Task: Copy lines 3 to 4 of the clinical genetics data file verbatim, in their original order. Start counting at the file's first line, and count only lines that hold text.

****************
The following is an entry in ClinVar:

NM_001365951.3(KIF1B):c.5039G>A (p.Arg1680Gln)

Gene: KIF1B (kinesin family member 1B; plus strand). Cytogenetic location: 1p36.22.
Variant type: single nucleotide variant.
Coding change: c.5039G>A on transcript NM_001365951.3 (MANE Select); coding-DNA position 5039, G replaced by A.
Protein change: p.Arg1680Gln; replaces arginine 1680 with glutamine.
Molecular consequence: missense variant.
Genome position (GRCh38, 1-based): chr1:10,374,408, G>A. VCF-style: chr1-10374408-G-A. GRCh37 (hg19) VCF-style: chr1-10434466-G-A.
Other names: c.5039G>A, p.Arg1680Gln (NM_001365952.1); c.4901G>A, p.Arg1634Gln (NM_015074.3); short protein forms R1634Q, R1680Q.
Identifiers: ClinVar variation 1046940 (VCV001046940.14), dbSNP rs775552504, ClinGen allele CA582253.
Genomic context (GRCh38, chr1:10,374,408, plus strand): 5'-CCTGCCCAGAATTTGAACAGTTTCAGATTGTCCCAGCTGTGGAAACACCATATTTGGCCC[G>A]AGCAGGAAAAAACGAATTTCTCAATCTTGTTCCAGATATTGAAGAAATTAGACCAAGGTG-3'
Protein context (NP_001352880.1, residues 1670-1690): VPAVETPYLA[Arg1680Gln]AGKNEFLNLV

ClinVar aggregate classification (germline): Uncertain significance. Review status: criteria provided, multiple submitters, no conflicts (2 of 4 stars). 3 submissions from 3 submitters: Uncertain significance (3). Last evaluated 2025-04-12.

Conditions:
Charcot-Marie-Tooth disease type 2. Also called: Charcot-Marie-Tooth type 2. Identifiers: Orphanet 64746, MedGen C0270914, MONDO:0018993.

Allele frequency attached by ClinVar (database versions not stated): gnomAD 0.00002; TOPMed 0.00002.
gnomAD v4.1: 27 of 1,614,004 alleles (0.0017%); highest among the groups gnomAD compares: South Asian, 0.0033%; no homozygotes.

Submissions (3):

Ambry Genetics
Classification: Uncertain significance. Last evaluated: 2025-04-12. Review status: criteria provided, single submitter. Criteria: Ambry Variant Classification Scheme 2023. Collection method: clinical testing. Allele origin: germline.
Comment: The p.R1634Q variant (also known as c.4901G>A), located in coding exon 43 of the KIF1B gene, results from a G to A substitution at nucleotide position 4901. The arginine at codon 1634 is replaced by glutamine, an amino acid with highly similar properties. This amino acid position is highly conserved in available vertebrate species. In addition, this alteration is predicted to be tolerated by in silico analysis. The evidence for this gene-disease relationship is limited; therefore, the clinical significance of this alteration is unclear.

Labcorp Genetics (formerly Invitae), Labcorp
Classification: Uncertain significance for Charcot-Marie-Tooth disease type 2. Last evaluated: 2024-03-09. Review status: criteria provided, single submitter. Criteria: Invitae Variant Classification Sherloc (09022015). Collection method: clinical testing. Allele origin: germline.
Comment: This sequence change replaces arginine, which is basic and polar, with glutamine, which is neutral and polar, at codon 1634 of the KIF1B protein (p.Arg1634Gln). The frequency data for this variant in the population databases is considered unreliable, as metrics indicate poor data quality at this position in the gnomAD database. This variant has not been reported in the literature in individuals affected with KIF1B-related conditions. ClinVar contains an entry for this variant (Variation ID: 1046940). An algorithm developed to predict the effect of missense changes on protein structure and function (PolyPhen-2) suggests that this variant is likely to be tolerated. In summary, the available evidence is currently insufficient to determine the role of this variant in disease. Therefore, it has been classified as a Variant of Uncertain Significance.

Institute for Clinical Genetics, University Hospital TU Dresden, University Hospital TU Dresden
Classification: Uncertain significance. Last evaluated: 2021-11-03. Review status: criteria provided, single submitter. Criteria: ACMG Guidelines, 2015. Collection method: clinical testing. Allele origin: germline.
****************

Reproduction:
Gene: KIF1B (kinesin family member 1B; plus strand). Cytogenetic location: 1p36.22.
Variant type: single nucleotide variant.